retirees; salary increases should automatically affect retirees in both
the old and new pension systems.
To ensure full coverage of citizens, Conference said pension fund
administrators and the national pension commission should be obliged to
begin a comprehensive programme of registering the informal sector workers
under the 2004 Pensions Act.
Conference also unanimously decided that a social security policy be put
in practice to cater for the well being of the elderly in addition to the
Proceedings at the Conference however came to a halt for about 15 minutes
as female delegates and some male delegates took the floor to protest
attempts by other delegates to vote against the application of the
affirmative action demanding that 35% of elective offices at all levels be
given reserved for women.
As soon as delegates voted to reduce the percentage from 35% to 30%, all
the women in the hall including some men stood up, started singing and
threatened a walk-out if the decision was not reversed.
When the hall was eventually called to order, some of the male delegates
including former Speaker of the House of Representatives, Ghali Umar
Na'Abba, spoke in favour of 35%. They stated that the matter was already
an existing government policy.
At this point, it was unanimously decided that since the practice was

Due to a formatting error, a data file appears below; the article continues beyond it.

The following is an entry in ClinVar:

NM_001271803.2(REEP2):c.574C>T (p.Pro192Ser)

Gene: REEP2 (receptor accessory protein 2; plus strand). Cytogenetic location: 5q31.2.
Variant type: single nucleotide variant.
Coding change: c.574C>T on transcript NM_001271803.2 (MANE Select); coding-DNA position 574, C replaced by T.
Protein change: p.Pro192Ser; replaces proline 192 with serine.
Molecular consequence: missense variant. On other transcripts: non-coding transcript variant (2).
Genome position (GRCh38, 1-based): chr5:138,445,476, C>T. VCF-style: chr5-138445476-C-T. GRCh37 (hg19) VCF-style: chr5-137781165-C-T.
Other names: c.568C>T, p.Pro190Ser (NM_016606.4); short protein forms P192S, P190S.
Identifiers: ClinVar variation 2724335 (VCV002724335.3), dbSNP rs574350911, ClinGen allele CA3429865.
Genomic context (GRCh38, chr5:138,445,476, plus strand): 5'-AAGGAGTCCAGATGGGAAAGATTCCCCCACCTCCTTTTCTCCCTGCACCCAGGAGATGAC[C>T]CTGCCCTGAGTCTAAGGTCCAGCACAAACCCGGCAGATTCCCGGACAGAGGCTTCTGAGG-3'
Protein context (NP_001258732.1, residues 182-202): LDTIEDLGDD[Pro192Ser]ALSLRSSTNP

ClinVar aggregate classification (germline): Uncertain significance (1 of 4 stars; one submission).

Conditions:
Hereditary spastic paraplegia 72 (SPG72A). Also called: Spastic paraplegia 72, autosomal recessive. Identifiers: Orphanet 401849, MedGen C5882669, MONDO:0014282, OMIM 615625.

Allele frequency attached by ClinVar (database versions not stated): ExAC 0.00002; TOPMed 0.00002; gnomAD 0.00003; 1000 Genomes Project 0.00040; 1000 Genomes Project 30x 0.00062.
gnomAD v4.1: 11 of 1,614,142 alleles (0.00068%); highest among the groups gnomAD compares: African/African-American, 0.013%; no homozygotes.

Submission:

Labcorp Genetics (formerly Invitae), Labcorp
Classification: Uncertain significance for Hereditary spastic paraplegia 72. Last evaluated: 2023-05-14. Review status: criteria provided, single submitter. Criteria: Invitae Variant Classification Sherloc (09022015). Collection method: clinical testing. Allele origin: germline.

already in existence and on-going, it should be allowed to remain.
Instantly, some female delegates started asking for increase to 40%.
Conference also decided that the Federal Government should put into
effective use, the National Policy on Women adopted in 2004 which was
replaced with the National Gender Policy in 2006.
Government was also asked to draft for passage and implementation, a Bill
on the Abolition of all Forms of Discrimination against Women in Nigeria
to address the issue of discrimination and violence against women and
maltreatment of widows
Delegates adopted a recommendation that government should legislate to
prohibit installation of telecommunication mast in residential
neighbourhoods and to prohibit other practices that negatively impact on
health including female genital mutilation.